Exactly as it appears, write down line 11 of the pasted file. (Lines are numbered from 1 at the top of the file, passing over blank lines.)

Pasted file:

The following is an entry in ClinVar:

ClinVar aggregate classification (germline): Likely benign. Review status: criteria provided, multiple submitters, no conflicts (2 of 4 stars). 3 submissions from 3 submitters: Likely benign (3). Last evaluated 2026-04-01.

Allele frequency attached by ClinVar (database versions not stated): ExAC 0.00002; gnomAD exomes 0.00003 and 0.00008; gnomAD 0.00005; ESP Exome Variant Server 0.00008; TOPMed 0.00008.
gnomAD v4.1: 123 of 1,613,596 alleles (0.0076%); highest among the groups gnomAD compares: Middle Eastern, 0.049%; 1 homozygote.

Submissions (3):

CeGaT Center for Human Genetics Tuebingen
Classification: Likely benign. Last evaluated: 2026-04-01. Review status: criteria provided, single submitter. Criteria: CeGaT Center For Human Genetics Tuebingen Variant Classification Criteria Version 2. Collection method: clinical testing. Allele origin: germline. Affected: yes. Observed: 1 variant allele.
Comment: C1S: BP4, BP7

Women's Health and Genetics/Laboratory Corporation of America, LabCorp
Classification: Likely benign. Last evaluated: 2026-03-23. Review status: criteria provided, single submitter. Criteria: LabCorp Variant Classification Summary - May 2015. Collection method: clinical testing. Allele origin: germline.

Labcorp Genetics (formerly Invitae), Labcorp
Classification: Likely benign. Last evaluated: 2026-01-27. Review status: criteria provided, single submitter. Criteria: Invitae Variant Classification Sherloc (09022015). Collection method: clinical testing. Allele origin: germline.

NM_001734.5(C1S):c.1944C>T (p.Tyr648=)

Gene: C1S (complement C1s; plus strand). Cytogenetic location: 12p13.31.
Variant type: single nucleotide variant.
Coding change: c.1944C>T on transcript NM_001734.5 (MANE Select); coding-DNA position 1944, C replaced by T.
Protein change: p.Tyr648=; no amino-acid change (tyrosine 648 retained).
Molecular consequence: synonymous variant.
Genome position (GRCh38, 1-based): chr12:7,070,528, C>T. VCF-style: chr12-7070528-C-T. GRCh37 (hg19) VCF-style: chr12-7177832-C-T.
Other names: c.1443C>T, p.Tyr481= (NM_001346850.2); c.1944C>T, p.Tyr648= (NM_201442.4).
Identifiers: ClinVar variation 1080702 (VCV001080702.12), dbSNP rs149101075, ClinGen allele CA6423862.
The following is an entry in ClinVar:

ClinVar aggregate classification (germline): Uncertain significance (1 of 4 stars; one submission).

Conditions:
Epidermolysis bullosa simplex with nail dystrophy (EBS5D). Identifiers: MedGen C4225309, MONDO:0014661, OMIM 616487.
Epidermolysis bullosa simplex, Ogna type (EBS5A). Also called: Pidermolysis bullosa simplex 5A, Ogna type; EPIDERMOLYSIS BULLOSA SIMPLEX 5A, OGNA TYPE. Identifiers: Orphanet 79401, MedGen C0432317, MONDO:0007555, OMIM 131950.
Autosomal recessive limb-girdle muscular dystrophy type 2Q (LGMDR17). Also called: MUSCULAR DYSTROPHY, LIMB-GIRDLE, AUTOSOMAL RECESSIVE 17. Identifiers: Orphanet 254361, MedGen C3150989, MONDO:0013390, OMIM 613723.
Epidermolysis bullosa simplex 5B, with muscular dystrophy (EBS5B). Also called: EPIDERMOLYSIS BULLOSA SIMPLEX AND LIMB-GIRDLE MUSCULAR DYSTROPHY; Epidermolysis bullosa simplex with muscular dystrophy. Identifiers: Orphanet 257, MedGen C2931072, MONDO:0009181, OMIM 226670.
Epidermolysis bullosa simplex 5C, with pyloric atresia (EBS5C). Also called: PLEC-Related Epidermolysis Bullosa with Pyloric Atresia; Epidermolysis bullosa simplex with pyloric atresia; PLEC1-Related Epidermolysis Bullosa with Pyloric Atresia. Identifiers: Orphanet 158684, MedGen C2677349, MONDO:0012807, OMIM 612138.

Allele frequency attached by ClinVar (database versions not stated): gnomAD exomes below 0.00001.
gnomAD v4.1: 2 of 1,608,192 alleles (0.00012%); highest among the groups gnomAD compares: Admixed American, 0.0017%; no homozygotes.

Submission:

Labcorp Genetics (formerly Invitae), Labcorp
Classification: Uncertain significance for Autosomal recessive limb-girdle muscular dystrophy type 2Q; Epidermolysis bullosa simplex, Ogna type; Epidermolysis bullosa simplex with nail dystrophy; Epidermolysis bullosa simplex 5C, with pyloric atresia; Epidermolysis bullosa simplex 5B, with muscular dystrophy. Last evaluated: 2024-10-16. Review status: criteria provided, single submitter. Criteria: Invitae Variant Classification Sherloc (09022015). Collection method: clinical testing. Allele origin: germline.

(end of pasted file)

Labcorp Genetics (formerly Invitae), Labcorp